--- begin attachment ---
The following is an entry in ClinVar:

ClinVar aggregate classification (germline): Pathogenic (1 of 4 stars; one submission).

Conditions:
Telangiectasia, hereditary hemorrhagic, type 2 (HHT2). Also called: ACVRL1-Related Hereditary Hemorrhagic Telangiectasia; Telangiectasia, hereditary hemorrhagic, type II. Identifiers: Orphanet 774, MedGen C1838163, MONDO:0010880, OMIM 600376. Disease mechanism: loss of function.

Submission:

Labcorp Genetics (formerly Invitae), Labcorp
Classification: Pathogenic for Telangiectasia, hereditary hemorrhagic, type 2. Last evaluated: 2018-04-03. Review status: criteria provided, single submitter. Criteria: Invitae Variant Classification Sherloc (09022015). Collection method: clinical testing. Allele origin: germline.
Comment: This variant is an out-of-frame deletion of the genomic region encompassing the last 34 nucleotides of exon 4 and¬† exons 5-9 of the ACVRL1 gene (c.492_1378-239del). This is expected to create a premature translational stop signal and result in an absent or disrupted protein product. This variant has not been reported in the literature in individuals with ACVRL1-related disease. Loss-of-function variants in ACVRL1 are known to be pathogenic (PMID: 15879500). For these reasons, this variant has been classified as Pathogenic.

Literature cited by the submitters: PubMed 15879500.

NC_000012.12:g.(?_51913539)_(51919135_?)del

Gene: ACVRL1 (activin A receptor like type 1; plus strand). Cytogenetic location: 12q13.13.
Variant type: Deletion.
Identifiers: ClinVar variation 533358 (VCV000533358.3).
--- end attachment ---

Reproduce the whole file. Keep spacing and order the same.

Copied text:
The following is an entry in ClinVar:

ClinVar aggregate classification (germline): Pathogenic (1 of 4 stars; one submission).

Conditions:
Telangiectasia, hereditary hemorrhagic, type 2 (HHT2). Also called: ACVRL1-Related Hereditary Hemorrhagic Telangiectasia; Telangiectasia, hereditary hemorrhagic, type II. Identifiers: Orphanet 774, MedGen C1838163, MONDO:0010880, OMIM 600376. Disease mechanism: loss of function.

Submission:

Labcorp Genetics (formerly Invitae), Labcorp
Classification: Pathogenic for Telangiectasia, hereditary hemorrhagic, type 2. Last evaluated: 2018-04-03. Review status: criteria provided, single submitter. Criteria: Invitae Variant Classification Sherloc (09022015). Collection method: clinical testing. Allele origin: germline.
Comment: This variant is an out-of-frame deletion of the genomic region encompassing the last 34 nucleotides of exon 4 and¬† exons 5-9 of the ACVRL1 gene (c.492_1378-239del). This is expected to create a premature translational stop signal and result in an absent or disrupted protein product. This variant has not been reported in the literature in individuals with ACVRL1-related disease. Loss-of-function variants in ACVRL1 are known to be pathogenic (PMID: 15879500). For these reasons, this variant has been classified as Pathogenic.

Literature cited by the submitters: PubMed 15879500.

NC_000012.12:g.(?_51913539)_(51919135_?)del

Gene: ACVRL1 (activin A receptor like type 1; plus strand). Cytogenetic location: 12q13.13.
Variant type: Deletion.
Identifiers: ClinVar variation 533358 (VCV000533358.3).